San Jose-based WebPutty has released version 5.0 of its Flexibility Platform. The software is designed to make it easier and more cost-effective for enterprises to build, manage, integrate and change their applications.
In particular, the company offers a studio that should let non-technical business analysts change a particular component of an application, secure in the knowledge that the change will be propagated to every relevant component of the system.
Context: WebPutty was founded in 1997 and funded by Bain Capital Ventures, SAC Capital and Seneca Capital. The company was helping customers build distributed applications when the founders became concerned about how difficult it was to change, for example, an ERP installation. To make a single change -- to a price, for example -- administrators often had to implement that price change in many places in the application, on many different machines, in many locations and in many languages.
The company came up with a new approach. It built detailed blueprints of running applications in order to map relationships and dependencies between different parts of the system.
"This model is really the crown jewels of how WebPutty works," executive VP of market development Terry Hanold told the451. "Our strength is the detail to which we understand distributed applications."
Technology: WebPutty Flexibility Platform is now in release 5.0, with three main modules -- Server, Development and Interoperability. The Server executes flexible applications, interoperability and Web services. It abstracts plumbing and operating system details away from the applications. It handles XML and SOAP natively. Development Suite adds studios for developers and business analysts to build and modify WebPutty applications.
The Interoperability Suite is the clever part. It comprises WebPutty's Discovery feature, which makes external applications, objects, data sources and services appear as native WebPutty elements. When those elements change, WebPutty rediscovers them and automatically propagates the change.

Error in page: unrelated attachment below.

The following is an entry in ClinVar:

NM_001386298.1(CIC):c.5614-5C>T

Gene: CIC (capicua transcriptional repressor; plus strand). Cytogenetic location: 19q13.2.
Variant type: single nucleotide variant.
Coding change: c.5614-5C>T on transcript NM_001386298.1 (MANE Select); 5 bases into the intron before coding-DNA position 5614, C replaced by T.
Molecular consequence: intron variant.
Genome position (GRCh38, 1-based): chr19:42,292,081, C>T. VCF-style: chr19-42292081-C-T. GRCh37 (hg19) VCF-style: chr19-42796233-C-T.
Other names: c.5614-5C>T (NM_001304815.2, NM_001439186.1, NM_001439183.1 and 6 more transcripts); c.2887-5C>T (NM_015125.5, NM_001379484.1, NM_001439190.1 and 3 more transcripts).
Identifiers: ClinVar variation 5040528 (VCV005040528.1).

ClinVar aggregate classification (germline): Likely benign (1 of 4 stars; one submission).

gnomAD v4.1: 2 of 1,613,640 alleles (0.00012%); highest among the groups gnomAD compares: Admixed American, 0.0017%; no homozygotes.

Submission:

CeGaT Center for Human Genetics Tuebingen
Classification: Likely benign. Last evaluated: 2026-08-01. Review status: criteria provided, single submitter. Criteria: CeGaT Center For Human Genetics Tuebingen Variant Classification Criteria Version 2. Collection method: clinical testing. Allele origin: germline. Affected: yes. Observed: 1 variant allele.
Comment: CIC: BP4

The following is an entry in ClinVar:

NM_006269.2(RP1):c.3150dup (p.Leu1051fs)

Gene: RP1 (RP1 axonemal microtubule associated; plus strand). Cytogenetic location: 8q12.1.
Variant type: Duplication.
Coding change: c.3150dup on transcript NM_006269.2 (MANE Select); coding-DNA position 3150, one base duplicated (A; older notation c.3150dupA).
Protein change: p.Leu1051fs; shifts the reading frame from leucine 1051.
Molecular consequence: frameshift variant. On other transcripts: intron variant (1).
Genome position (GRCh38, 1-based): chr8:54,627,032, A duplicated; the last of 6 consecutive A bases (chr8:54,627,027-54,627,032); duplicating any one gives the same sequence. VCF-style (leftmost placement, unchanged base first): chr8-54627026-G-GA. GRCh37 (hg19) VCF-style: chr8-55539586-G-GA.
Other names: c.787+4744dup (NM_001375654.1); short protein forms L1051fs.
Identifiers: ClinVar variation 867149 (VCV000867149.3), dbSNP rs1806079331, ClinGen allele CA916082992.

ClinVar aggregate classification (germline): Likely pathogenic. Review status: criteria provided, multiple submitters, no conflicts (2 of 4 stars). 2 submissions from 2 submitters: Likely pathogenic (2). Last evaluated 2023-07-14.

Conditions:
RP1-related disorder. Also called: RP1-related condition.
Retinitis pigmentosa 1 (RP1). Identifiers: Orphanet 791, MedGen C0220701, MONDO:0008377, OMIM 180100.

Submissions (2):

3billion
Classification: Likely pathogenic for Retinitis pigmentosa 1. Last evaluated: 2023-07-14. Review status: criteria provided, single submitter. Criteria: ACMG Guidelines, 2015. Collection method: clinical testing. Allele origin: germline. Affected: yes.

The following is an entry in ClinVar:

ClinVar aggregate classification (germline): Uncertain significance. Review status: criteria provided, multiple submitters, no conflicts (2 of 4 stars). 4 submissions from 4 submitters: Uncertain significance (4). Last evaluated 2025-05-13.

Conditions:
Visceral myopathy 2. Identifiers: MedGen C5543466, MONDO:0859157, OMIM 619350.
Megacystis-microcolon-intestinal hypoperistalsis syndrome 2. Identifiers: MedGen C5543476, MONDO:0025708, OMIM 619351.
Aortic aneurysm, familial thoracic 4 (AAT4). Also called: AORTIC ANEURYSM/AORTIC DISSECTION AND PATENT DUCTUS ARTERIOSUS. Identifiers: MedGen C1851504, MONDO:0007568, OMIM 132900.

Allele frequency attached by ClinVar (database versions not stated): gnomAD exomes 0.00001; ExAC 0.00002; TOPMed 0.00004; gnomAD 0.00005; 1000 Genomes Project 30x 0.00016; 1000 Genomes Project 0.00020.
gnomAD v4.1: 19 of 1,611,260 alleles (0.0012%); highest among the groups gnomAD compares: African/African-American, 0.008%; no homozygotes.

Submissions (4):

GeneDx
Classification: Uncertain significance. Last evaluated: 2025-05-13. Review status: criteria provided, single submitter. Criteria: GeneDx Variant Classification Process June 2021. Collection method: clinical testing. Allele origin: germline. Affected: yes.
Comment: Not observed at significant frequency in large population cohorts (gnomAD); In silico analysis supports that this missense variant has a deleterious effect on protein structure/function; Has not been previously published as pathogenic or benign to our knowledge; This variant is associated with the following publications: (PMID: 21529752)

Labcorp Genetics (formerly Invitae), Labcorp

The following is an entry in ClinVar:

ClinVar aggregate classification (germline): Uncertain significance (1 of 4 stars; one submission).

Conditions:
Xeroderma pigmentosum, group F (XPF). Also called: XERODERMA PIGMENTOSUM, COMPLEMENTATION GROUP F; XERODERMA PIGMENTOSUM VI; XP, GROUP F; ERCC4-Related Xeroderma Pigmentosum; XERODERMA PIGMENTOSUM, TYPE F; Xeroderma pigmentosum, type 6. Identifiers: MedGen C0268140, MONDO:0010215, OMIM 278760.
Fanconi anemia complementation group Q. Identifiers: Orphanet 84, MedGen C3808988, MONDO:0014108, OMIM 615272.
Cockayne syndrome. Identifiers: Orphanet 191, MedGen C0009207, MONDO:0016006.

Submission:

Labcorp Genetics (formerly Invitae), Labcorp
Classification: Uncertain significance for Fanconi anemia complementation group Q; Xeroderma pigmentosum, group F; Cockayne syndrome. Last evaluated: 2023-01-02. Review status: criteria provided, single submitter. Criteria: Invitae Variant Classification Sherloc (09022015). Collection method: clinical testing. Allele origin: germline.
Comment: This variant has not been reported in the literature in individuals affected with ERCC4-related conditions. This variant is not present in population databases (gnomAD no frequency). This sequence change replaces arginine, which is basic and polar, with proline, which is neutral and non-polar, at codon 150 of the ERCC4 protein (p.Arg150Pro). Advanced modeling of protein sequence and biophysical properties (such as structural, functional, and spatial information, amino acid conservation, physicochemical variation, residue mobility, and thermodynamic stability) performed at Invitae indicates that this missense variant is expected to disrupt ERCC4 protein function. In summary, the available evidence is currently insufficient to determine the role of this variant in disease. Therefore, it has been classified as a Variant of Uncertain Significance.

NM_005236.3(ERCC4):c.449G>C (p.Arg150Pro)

At the database level, it supports Oracle, DB2 and SQL Server. There are partners in place for mainframe and legacy systems. At the logic level, the system can handle COM objects, EJBs, CORBA ORBs and .NET assembly, and can even understand applications by interrogating UML.
Competition: Systems like Perforce and Collabnet's SourceCast handle change from the point of view of the source code. The new generation of application development companies -- everyone from AltoWeb and Avinon to The Mind Electric, Neuvis, Polarlake, Shinka, Systinet and Wakesoft -- have some overlap in mindshare with WebPutty.
A couple of application management companies, notably Relicore and Troux, are working on the dependency-mapping component. Meanwhile, Bowstreet makes very similar claims for the change propagation capability of its parametric modeling technology.
Hanold argues that Bowstreet equips companies for foreseeable change. "The predictable stuff is not what kills your business," he said. "We let you deal with forecastable and unplanned change."
WebPutty is also useful for building composite applications by tying EJBs to COM objects to Oracle or SQL Server databases. Its plumbing code in C# is rendered into .NET's common language interface (CLI) -- a big difference from most competitors, which have chosen the J2EE route to Web services.
Conclusion: Why .NET? It turns out that Hanold is himself a former Microsoft executive, having been acquired along with pioneering Java company DimensionX in May 1997. WebPutty's ability to lower the total cost of ownership of applications makes it a very attractive partner to Microsoft as the software giant tries to push the claims of .NET against J2EE.
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